MIL OSI Translation. Region: Germany / Deutschland –
Source: Federal Ministry for Economic Affairs and Energy The Federal Minister for Food and Agriculture, Julia Klöckner, takes legal action against unfair trade relationships and strengthens the market position of smaller suppliers and agricultural businesses. The Federal Cabinet today approved the relevant amendment to the law by the Federal Ministry of Agriculture. Smaller producers are often exposed to unfair contractual terms due to the market imbalance. Because in contrast to the diversity on the one hand, they are contrasted by the highly concentrated food retail trade on the other. The four largest retail chains have a market power of over 85 percent. This has led to the establishment of practices that clearly put producers at a disadvantage, such as short-term cancellations, long payment terms for perishable goods or unilateral changes to delivery conditions. These unfair trading practices are now banned. Federal Minister Julia Klöckner: “With the law, we create eye-level, strengthen regional production and competition. Small suppliers often had no choice but to accept the unfair trading conditions – they did not want to be delisted. This will now come to an end! Or to put it another way: David gains significantly more strength than Goliath. “Federal Minister of Economics Peter Altmaier:” The draft for the implementation of the UTP guideline is a good compromise between agricultural producers, other food manufacturers and suppliers on the one hand and the food retail trade on the other . Fair and reliable contractual relationships are essential for both sides. We have met this goal with the present draft law. ”Specifically, it is forbidden: that the buyer cancels orders for perishable food at short notice from the supplier; that retailers unilaterally change the delivery conditions, quality standards and payment conditions; that for perishable food pays later than thirty days after delivery that the buyer does not confirm concluded delivery agreements in writing despite the supplier’s request; that the buyers acquire and use business secrets from suppliers unlawfully; that the buyer threatens to take commercial retaliation if the supplier makes use of his contractual or statutory rights; that buyer compensation require the supplier to deal with customer complaints, without the supplier being at fault; that buyers require the supplier to bear costs that are not specifically related to the product sold s; that unsold products are returned to the supplier without payment of the purchase price; that the buyer demands payment from the supplier for the storage of the products; that the supplier has to bear costs that the buyer incurs through no fault of the supplier, After the delivery has been handed over to the buyer, the directive also provides that other commercial practices are only permitted if they are expressly and clearly agreed in advance between the contracting parties. For example, if the supplier pays the cost of discounts in the context of sales promotions; if the supplier pays performance fees; if a supplier contributes to the retailer’s advertising costs. The enforcement authority becomes the Federal Office for Agriculture and Food (BLE), a subordinate authority of the Federal Ministry of Agriculture. The BLE will take decisions on violations in agreement with the Federal Cartel Office. The BLE will decide on the amount of the fines on its own responsibility, taking into account the opinion of the Federal Cartel Office. There is a risk of fines of up to 500,000 euros in the event of a violation. The Düsseldorf Higher Regional Court will rule on complaints against decisions by the enforcement authority. You can find the draft law here.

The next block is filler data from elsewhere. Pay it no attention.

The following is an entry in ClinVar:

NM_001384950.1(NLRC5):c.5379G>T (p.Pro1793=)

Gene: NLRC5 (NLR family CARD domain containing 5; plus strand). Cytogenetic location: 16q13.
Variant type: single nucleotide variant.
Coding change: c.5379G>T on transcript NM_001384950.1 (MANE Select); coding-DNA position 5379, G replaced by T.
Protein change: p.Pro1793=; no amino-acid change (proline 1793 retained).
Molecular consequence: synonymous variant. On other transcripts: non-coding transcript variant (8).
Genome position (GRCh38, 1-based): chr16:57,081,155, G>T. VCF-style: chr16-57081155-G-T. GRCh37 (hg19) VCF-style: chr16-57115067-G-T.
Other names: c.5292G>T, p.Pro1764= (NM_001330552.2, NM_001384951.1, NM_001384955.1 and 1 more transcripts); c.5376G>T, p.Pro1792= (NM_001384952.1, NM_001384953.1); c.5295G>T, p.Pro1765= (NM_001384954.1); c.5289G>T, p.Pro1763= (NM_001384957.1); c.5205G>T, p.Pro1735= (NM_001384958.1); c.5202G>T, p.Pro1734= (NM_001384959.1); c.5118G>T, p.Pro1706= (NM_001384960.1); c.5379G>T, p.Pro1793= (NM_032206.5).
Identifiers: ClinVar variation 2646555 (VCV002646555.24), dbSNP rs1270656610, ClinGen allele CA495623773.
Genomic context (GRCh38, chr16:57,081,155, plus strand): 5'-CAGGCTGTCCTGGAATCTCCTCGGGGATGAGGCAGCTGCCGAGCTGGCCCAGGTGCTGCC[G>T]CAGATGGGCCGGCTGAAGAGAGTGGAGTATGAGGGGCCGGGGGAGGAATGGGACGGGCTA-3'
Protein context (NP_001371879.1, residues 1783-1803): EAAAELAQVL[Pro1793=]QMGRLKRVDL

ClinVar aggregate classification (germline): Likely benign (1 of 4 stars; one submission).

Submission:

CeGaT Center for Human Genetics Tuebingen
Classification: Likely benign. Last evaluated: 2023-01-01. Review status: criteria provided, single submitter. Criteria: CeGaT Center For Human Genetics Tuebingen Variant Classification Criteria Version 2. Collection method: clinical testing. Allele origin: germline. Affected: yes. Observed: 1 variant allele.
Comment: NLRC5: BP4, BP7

EDITOR’S NOTE: This article is a translation. Apologies should the grammar and / or sentence structure not be perfect.